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Health Canada Issues IVC Filter Warning

Inferior_vena_cava_filterHealth Canada has issued a warning regarding inferior vena cava (IVC) filters. The agency has alerted healthcare providers to the fact that these filters can lead to serious complications, including perforation of the vein by the filter, fracture of the filter and patient death. The IVC filters have also become a source of concern in the United States and patients that have been injured by the filters have begun filing lawsuits seeking damages for their injuries.

Dozens of reports of adverse events

The new warning from Health Canada was issued on July 25, 2016, after the agency received 121 reports of serious complications related to these devices. In addition to the complications listed above, some patients have had the filters perforate their heart. In the event of a filter fracture, pieces of the filter can travel to various areas of the body, in some cases getting lodged in vital organs like the heart or liver. These types of complications can be life-threatening for patients.

IVC filters are thin metal devices designed to fit inside the inferior vena cava, the largest vein of the body. When placed inside, the filters prevent blood clots from moving up the lower leg and traveling to the lung, where they can cause a deadly event known as a pulmonary embolism. They are recommended for patients with deep vein thrombosis (DVT) that are unable to manage their condition effectively through medication or other therapies.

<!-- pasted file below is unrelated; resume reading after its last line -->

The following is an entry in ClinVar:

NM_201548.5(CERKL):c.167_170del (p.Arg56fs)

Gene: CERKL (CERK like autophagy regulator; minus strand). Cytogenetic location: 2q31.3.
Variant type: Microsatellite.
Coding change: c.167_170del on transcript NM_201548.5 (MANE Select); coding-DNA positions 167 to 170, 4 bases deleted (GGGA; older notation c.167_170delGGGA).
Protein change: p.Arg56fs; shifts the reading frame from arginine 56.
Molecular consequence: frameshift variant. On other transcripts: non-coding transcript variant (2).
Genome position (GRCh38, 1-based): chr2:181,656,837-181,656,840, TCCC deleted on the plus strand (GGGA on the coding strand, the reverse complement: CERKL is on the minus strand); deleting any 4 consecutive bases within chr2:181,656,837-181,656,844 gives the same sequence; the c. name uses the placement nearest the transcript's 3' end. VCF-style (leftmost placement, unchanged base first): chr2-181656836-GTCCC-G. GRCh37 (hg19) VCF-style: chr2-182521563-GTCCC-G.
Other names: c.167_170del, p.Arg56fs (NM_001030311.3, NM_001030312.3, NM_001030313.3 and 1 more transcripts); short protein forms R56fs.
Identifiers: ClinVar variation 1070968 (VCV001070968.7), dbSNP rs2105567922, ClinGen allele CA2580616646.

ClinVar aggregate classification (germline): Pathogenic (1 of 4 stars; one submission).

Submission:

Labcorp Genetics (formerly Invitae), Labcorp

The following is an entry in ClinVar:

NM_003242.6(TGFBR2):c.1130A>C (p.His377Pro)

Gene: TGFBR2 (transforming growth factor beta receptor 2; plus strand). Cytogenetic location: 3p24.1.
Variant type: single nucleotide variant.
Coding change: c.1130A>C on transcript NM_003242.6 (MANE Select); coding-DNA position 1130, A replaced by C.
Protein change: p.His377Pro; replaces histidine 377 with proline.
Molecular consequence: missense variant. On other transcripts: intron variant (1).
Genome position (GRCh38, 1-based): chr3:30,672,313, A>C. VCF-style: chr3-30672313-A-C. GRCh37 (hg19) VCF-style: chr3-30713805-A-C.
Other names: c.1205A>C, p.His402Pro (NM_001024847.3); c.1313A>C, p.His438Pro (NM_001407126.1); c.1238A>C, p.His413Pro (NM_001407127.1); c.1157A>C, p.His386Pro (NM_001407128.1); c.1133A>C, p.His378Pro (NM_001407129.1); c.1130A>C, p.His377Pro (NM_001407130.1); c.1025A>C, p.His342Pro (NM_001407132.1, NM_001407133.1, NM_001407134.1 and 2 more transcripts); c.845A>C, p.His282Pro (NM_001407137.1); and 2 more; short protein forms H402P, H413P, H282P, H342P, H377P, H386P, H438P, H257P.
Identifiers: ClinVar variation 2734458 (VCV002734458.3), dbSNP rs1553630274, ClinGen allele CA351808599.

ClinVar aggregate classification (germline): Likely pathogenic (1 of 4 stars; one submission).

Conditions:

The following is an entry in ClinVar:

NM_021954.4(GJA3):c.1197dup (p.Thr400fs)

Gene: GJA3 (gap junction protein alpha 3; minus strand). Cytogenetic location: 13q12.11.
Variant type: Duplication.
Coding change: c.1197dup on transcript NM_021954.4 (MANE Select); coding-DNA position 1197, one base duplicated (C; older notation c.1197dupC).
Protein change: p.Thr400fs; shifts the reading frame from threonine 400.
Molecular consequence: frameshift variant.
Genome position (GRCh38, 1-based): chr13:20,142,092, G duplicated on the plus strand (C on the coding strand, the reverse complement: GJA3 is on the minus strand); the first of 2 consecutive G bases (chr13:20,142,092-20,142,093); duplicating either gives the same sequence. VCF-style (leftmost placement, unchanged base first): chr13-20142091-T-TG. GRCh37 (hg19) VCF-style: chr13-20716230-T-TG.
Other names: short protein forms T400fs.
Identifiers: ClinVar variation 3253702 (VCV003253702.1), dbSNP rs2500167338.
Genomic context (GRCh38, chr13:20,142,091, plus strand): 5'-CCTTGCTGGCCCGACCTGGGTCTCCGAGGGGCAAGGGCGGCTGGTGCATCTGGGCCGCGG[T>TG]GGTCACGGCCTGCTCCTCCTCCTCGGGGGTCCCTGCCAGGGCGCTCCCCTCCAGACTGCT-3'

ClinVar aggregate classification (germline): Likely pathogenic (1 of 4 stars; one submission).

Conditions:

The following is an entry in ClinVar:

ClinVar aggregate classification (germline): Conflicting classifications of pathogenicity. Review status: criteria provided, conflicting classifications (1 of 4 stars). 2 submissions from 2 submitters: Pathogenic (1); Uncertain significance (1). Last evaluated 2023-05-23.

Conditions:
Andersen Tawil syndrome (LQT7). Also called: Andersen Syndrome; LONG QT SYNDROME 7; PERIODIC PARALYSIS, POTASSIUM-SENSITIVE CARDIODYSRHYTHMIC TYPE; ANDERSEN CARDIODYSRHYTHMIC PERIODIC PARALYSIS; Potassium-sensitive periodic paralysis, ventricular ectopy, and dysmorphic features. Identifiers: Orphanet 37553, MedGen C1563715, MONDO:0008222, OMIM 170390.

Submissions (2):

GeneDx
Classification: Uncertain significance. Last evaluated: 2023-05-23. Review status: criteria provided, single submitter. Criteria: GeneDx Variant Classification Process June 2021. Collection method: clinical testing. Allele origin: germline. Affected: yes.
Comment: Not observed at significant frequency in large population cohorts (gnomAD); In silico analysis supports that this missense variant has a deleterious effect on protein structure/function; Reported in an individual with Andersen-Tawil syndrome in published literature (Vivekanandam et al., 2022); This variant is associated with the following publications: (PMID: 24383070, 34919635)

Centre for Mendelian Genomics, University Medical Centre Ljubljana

Unfortunately, the very devices that were created to increase safety have actually posed a new danger for some patients. One of the IVC filter risks, as noted by both Health Canada and the FDA, is that the filters are often left in the vein longer than intended. While it is recommended to remove the filter as soon as the threat of pulmonary embolism is passed, some of these devices are being left in the vein much longer. This can increase a patient’s risk for serious complications and make the filter more difficult to remove completely and safely.

IVC filter lawsuits in U.S., Canada

Like the United States, patients in Canada have also been filing IVC filter lawsuits against the manufacturers of these devices. Plaintiffs are alleging their filters have broken and become trapped in their bodies. Others have experienced migration of the device to other areas of the body. Plaintiffs are also claiming the manufacturers did not provide sufficient warning about the risks associated with the devices or the need to remove the devices in a timely fashion.

The Health Canada warning list includes 12 IVC filters made by six different manufacturers. Although the agency does acknowledge these filters can be a life-saving treatment for some patients with DVT and a heightened risk of pulmonary embolism, it stresses the importance of removing the device within 30 days of implantation.

As a response to the warning, doctors at Toronto General Hospital have made efforts to follow up with patients that have received the IVC filters and determine whether some of those filters need to be removed. Studies at the hospital have shown that only about 41 percent of the filters implanted there have been successfully removed over a 12-year period. The hospital is the first in Canada to take such steps.

  1. Government of Canada, Inferior Vena Cava (IVC) Filters – Risk of Serious Complications,

  2. CTV News, Health Canada Issues Warning over Blood Clot Filters,

  3. Yahoo Finance, Health Canada Issues Safety Warning on IVC Filters,

  4. Canadian Family Physician, Using Inferior Vena Cava Filters to Prevent Pulmonary Embolism,

  5. FDA, Removing Retrievable Inferior Vena Cava Filters: FDA Safety Communication,